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WebMD Meets Facebook (and Wikipedia): A Medical Revolution or a Nightmare?

A new healthcare Web site called iMedix has just been launched, and it could revolutionize the way people take care of themselves. Or it might gum up the works further; at this point, it’s hard to tell.

But you have to applaud the effort. A privately funded startup launched by Amir Leitersdorf and Iri Amirav, it allows users to search for relevant medical information, share that information with others, form online communities, and rank the helpfulness of the information they find. Think WebMD + Facebook + Wikipedia.

I am not sure that lack of good online medical information is a big problem today. Whenever there’s a condition I want to research, there’s a plethora of literature available instantly. What iMedix adds, of course, is the communal aspect — which, depending on the situation, may result in a valuable transfer of information and experience, or might result in a worldwide web of misinformation and panic. I am very much rooting for the former, and for iMedix to succeed. (Here’s a brief writeup at TechCrunch.) How do you think it will play out?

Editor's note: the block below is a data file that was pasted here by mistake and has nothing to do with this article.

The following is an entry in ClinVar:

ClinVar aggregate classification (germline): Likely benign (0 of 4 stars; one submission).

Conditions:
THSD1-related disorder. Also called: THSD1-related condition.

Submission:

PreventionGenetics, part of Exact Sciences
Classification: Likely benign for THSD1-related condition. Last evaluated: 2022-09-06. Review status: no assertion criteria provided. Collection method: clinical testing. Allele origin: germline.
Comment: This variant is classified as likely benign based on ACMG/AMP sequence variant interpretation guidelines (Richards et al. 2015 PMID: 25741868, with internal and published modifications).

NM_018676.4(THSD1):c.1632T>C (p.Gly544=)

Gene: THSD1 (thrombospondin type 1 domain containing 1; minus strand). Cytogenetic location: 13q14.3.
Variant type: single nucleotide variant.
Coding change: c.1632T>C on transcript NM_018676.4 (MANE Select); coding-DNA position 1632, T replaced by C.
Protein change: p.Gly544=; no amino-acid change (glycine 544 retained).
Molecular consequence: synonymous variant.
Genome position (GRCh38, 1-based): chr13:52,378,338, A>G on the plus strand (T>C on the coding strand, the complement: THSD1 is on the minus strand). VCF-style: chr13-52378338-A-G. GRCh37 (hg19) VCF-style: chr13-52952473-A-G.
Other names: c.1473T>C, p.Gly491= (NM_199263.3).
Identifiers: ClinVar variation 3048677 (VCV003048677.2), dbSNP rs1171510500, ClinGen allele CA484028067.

If you are worried about how iMedix may support itself, you can stop. In its press release, the company is impressively transparent about creating a direct-to-consumer advertising channel: “iMedix will utilize its technology and services to connect pharmaceuticals, insurance companies and medical organizations with highly targeted consumers in the rapidly growing market of online healthcare.” Among all of iMedix’s innovations, this may turn out to be the most potent.